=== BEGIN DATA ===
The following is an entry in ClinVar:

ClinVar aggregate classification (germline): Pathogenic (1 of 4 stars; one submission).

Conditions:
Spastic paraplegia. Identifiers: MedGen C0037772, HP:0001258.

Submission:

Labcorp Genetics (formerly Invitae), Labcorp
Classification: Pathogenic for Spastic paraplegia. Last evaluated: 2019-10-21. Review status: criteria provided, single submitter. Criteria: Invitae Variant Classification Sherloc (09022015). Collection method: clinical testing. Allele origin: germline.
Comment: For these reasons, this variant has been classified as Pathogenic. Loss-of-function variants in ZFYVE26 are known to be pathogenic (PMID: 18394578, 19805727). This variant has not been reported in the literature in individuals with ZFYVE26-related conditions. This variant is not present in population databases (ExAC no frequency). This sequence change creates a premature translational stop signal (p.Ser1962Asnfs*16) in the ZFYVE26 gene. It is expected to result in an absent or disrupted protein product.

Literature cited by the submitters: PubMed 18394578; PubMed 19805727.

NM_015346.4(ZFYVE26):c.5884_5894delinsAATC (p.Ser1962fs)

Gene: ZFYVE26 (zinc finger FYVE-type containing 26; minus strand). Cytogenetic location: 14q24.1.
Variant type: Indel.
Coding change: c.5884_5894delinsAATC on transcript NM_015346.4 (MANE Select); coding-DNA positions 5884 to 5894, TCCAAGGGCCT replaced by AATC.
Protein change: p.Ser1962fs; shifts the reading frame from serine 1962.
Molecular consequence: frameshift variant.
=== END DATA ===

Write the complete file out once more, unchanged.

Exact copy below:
The following is an entry in ClinVar:

ClinVar aggregate classification (germline): Pathogenic (1 of 4 stars; one submission).

Conditions:
Spastic paraplegia. Identifiers: MedGen C0037772, HP:0001258.

Submission:

Labcorp Genetics (formerly Invitae), Labcorp
Classification: Pathogenic for Spastic paraplegia. Last evaluated: 2019-10-21. Review status: criteria provided, single submitter. Criteria: Invitae Variant Classification Sherloc (09022015). Collection method: clinical testing. Allele origin: germline.
Comment: For these reasons, this variant has been classified as Pathogenic. Loss-of-function variants in ZFYVE26 are known to be pathogenic (PMID: 18394578, 19805727). This variant has not been reported in the literature in individuals with ZFYVE26-related conditions. This variant is not present in population databases (ExAC no frequency). This sequence change creates a premature translational stop signal (p.Ser1962Asnfs*16) in the ZFYVE26 gene. It is expected to result in an absent or disrupted protein product.

Literature cited by the submitters: PubMed 18394578; PubMed 19805727.

NM_015346.4(ZFYVE26):c.5884_5894delinsAATC (p.Ser1962fs)

Gene: ZFYVE26 (zinc finger FYVE-type containing 26; minus strand). Cytogenetic location: 14q24.1.
Variant type: Indel.
Coding change: c.5884_5894delinsAATC on transcript NM_015346.4 (MANE Select); coding-DNA positions 5884 to 5894, TCCAAGGGCCT replaced by AATC.
Protein change: p.Ser1962fs; shifts the reading frame from serine 1962.
Molecular consequence: frameshift variant.